On Tuesday morning at SEMICON I had the opportunity to sit down with Harry Levinson, Sr. Director of Technology Research and Sr. Fellow at Global Foundries and Michael Lercel, Director of Strategic Marketing at ASML to discuss the state of lithography.
I opened the discussion with a question about how we are going to address lithography from 10nm down to 5nm.
Mike Lercel – two specific directions, control and edge placement, the second theme is how multiple patterning introduces sources of variability. Process simplicity with EUV is beneficial at both 7nm and 5nm. A lot of argon fluoride immersion multiple patterning will stay and EUV will be used for the most challenging layers.
Harry Levinson – from a chip maker’s perspective there has been a lot of concern about EUV maturity for 7nm. They are looking at 7nm as a node that can be done with optical.
I asked a question about Line Edge Roughness (LER) and how much it matters for cut masks. Harry noted that even for cuts you do care about LER, for contacts and vias you do care about regularity. Via or contact on line-end is one of the most critical applications so LER does matter. Mike noted that LER affects where the line ends.
Harry noted that the good news is if we introduce EUV at 7nm we aren’t pushing it too hard. People are working on understanding LER. Shot noise is at the top of the list and you can’t do much other than increase the dose. Photoresists also contributes to LER and you need to control it at a molecular level and even the building blocks of the polymer are important so we need smaller building blocks. Mike – some of the novel materials look interesting because metal and some of the others are different than what we have today.
I asked about smoothing to address LER. Mike said it is spatial frequency dependent, the high frequencies can be smoothed better than the low frequencies. Harry, there is definite potential. Smoothing contact holes is harder than line/space and pesky line ends.
Harry said the 7nm node could be done optically and depending on customer demand could be introduced early with optical and then EUV could come next in 2018.
Mike said ASML systems in the field are at 125 watts and about 85 wafers per hour (wph), ASML’s target is 125 wph at 250 watts. Harry noted that the throughput is based on ASML assumptions and manufacturers have different requirements in terms of fields, dose, etc. Harry went on to say they are struggling to have EUV equivalent to immersion triple patterning on cost and that 5nm will likely be defined how far you can push EUV and still have single patterning. Mike, a true shrink that requires 6 immersion layers versus 3 EUV layers is kind of a cost wash.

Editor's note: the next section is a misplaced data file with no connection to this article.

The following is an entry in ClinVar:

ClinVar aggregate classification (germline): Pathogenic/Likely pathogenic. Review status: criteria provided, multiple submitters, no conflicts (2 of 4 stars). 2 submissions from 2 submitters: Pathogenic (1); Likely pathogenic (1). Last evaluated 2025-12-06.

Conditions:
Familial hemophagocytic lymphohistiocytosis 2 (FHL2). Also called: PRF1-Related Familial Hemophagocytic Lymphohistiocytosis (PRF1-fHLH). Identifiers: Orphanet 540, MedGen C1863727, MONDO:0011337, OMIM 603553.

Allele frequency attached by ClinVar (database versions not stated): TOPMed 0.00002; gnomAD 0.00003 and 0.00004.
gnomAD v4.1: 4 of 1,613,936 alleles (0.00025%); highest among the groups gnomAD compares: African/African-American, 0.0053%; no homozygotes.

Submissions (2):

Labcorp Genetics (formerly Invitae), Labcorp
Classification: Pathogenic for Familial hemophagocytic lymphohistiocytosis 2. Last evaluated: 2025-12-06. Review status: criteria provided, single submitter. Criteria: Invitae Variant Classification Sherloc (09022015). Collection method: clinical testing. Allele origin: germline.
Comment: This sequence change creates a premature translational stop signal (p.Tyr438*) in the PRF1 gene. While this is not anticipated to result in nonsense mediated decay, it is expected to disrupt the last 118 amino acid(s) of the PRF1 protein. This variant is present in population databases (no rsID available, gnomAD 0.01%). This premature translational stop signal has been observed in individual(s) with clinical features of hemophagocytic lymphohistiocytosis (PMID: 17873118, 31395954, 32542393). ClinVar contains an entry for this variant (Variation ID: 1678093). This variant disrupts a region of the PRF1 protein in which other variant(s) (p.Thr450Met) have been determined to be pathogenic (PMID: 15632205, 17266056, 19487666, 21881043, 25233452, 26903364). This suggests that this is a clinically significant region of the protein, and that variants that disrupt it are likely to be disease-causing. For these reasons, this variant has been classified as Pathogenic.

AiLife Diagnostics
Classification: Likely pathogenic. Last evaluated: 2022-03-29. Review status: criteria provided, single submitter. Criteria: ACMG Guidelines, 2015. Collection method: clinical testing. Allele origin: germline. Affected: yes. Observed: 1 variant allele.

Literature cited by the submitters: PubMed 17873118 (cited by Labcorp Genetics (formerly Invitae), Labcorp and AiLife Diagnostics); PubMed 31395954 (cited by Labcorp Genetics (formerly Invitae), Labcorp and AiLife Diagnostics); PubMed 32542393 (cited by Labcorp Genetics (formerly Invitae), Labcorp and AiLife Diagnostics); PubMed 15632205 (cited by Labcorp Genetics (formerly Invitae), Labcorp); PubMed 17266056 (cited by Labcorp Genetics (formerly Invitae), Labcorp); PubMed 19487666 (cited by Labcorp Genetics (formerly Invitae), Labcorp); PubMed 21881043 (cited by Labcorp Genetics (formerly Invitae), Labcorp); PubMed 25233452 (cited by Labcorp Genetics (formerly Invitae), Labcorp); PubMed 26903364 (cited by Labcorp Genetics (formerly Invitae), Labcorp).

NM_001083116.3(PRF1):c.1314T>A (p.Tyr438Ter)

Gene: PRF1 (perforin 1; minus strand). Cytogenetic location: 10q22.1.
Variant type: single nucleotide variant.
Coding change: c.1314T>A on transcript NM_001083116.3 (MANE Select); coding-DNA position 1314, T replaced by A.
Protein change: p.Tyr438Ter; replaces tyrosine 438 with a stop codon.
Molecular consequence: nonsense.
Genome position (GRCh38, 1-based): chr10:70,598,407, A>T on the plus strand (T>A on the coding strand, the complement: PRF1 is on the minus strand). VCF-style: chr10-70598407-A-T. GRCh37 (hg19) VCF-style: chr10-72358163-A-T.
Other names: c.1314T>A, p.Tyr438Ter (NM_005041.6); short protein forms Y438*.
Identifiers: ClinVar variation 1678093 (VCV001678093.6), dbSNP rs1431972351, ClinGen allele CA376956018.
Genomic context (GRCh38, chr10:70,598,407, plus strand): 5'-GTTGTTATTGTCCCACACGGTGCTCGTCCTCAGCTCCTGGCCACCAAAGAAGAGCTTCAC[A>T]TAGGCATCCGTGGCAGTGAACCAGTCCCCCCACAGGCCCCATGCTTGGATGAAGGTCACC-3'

Harry, a 2.5nm overlay budget is really hard because you are dealing with angstroms. Mike went on to say that is why you need really good mix and match of EUV to immersion.
Harry said EUV at 7nm would really help because you could learn before you have to really push it.
Mike noted that there are 8 – 3300s out in the field running and generating a lot of cycles of learning. 445,000 wafers have been processed through the tools. Without EUV we could be looking at 100 mask layers in a logic technology slowing down cycles of learning, design verification and manufacturing cycle time. (Authors note, I commented that this really struck me at the Advanced Lithography Conference this year, that for the first time there are multiple EUV systems around the world running wafers in volume and that is what you need for learning).
Harry said we will see contacts and vias done first, then metal blocks. Mask defects are still a problem but contact/vias have a lot of space to cover the defects (dark field with small open area). He is concerned about metal masks and defects (light field with high open area). It would be very desirable if line/spaces could be EUV. At N7 metal is 3 masks but he would like to do a single EUV mask. Mike also pointed out that at N5 you could be looking at a grating and more than 2 block masks.
Harry said that for 7nm contacts/vias productivity is still the main issue, they need 250 watts robust in the field. I asked him if he had a 250-watt high uptime tool today could he do 7nm contact/vias and he said yes. For contacts you have local critical dimension uniformity (LCDU) the contact version of LER and they can hit the specs with high dose, the key is how far you can back off the dose without hitting yield. With respect to mask defects the ITRS specs were based on planar gates, today there is no rigorous metric but to get to metal layers you need lower mask blank defects. Mike agreed, with contacts dark field can cover defects, metal is light field and the can’t cover the defects.
Harry, once you have the power you need to see if there are mask and wafer heating issues. Mike, Samsung saw a mask blister at 40,000 wafers, it wasn’t that long ago that immersion hazing occurred on masks at 35,000 wafers.
I asked about pellicles and Mike said no new announcements today (Mike and Harry were both scheduled to present in a session after our interview). They have run 200 wafers at a customer tool and they continue to run it at a 40-watt level. They still need to improve the pellicle. Harry jumped in to say the pellicles don’t have the transmission we are used to plus may need a filter; we will lose at least 20% of the light.
In closing Harry said that the front end of line (FEOL) has lower density so mask blank defectivity is less of an issue. EUV could enable multiple gate lengths and Mike also noted eliminate multiple cut masks.Share this post via: